JUAN GONZÁLEZ: “Our Country’s biggest enemy is the Fake News.” Those were the words of President Trump last week. It was just his latest attack on the nation’s press. A week earlier, federal prosecutors revealed they had secretly captured years’ worth of phone and email data from a reporter, Ali Watkins, who broke several high-profile stories related to the Senate Intelligence Committee. A former top aide on the committee, James Wolfe, has been charged with lying to the FBI about his contacts with the press.
Meanwhile, Reporters Without Borders recently dropped the United States to number 45 in its annual ranking of press freedom. When the group first published its list in 2002, the United States was at number 17.
Well, to talk about the state of the media and how—we spend the hour with the nation’s best-known investigative journalist, Seymour Hersh. In 1970, he won the Pulitzer Prize for his reporting on how the U.S. slaughtered more than 500 Vietnamese women, children and old men in the village of My Lai on March 16, 1968. The event became known as the My Lai massacre.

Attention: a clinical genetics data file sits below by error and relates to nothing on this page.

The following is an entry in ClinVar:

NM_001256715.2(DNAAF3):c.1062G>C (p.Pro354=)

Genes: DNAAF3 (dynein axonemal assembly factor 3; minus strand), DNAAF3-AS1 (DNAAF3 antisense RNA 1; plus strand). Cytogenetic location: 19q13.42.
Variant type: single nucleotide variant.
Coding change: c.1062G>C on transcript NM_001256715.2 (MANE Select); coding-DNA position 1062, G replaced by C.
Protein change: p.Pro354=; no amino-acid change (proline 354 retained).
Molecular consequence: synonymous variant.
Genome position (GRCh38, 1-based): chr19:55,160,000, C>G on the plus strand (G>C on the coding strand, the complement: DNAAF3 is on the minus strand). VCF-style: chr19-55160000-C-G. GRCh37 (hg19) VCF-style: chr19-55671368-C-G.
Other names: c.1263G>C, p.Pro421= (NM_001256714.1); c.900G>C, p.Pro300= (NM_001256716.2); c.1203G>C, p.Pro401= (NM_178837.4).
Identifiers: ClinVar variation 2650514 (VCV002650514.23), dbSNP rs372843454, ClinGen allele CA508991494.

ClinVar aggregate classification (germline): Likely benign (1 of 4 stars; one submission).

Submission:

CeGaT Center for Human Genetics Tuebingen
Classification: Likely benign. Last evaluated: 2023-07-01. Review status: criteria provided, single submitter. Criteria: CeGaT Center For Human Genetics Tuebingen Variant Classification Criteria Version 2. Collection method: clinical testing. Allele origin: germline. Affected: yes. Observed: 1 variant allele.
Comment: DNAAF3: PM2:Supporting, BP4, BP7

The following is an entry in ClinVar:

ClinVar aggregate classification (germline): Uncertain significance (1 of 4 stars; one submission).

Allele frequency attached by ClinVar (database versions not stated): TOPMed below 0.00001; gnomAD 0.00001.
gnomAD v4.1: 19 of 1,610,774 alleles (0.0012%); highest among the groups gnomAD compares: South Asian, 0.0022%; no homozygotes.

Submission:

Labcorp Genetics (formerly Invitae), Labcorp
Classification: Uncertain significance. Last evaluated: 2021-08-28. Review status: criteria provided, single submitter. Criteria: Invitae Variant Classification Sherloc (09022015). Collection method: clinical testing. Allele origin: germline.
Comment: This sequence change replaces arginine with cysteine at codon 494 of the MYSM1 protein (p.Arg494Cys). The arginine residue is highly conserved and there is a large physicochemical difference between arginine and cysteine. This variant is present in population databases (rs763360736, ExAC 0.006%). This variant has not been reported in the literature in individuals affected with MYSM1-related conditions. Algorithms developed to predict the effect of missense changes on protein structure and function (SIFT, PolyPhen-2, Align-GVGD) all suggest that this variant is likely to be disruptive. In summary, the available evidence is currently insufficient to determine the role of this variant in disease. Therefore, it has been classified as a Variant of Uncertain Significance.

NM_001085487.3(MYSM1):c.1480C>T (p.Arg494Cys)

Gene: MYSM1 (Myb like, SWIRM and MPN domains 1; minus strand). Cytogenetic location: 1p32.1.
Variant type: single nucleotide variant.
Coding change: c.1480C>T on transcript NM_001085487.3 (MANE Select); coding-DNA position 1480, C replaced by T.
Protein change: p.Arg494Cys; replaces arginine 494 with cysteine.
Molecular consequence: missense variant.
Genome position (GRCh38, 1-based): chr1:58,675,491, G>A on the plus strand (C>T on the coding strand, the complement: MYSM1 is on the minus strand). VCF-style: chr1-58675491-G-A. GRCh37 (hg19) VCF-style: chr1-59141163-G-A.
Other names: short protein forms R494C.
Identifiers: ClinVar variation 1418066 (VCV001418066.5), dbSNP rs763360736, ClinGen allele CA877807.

AMY GOODMAN: Sy Hersh went on to expose many of the government’s deepest secrets, from Nixon’s bombing of Cambodia to the CIA spying on antiwar activists, to the CIA’s role undermining the Chilean government of Salvador Allende. Former CIA Director William Colby once privately complained about Hersh, saying, quote, “He knows more about this place than I do.”
Well, Sy Hersh has also helped uncover how the U.S. has secretly carried out assassinations across the globe. Hersh continued to break major stories after the September 11th attacks, most notably, in 2004, he exposed the Abu Ghraib prisoner abuse scandal in Iraq that shocked the world.
Well, Seymour Hersh is out with a new book, looking back on his more than half a century of scoops and digging up secrets. It’s called Reporter: A Memoir.
Welcome to Democracy Now! It’s great to have you for the hour, Sy.